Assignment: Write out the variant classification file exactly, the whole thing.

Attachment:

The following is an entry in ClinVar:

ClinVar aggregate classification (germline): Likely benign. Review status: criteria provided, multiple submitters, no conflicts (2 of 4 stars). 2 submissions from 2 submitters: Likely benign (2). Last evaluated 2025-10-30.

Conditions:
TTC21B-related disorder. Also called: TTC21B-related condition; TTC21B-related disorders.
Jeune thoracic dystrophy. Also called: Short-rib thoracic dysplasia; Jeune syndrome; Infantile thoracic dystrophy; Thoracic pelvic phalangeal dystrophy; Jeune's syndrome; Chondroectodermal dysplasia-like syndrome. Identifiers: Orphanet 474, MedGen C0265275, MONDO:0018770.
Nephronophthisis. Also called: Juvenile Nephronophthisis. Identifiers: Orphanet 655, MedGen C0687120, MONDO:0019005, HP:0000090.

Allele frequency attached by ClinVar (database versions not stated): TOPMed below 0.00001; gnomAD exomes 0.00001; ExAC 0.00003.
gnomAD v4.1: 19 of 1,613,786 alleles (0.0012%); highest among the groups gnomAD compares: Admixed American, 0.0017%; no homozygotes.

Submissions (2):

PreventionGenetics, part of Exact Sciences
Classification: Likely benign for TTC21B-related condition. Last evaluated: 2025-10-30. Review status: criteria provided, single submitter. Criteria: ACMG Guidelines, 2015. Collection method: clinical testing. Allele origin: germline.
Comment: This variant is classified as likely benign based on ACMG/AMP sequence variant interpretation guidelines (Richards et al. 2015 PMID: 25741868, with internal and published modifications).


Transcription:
The following is an entry in ClinVar:

ClinVar aggregate classification (germline): Likely benign. Review status: criteria provided, multiple submitters, no conflicts (2 of 4 stars). 2 submissions from 2 submitters: Likely benign (2). Last evaluated 2025-10-30.

Conditions:
TTC21B-related disorder. Also called: TTC21B-related condition; TTC21B-related disorders.
Jeune thoracic dystrophy. Also called: Short-rib thoracic dysplasia; Jeune syndrome; Infantile thoracic dystrophy; Thoracic pelvic phalangeal dystrophy; Jeune's syndrome; Chondroectodermal dysplasia-like syndrome. Identifiers: Orphanet 474, MedGen C0265275, MONDO:0018770.
Nephronophthisis. Also called: Juvenile Nephronophthisis. Identifiers: Orphanet 655, MedGen C0687120, MONDO:0019005, HP:0000090.

Allele frequency attached by ClinVar (database versions not stated): TOPMed below 0.00001; gnomAD exomes 0.00001; ExAC 0.00003.
gnomAD v4.1: 19 of 1,613,786 alleles (0.0012%); highest among the groups gnomAD compares: Admixed American, 0.0017%; no homozygotes.

Submissions (2):

PreventionGenetics, part of Exact Sciences
Classification: Likely benign for TTC21B-related condition. Last evaluated: 2025-10-30. Review status: criteria provided, single submitter. Criteria: ACMG Guidelines, 2015. Collection method: clinical testing. Allele origin: germline.
Comment: This variant is classified as likely benign based on ACMG/AMP sequence variant interpretation guidelines (Richards et al. 2015 PMID: 25741868, with internal and published modifications).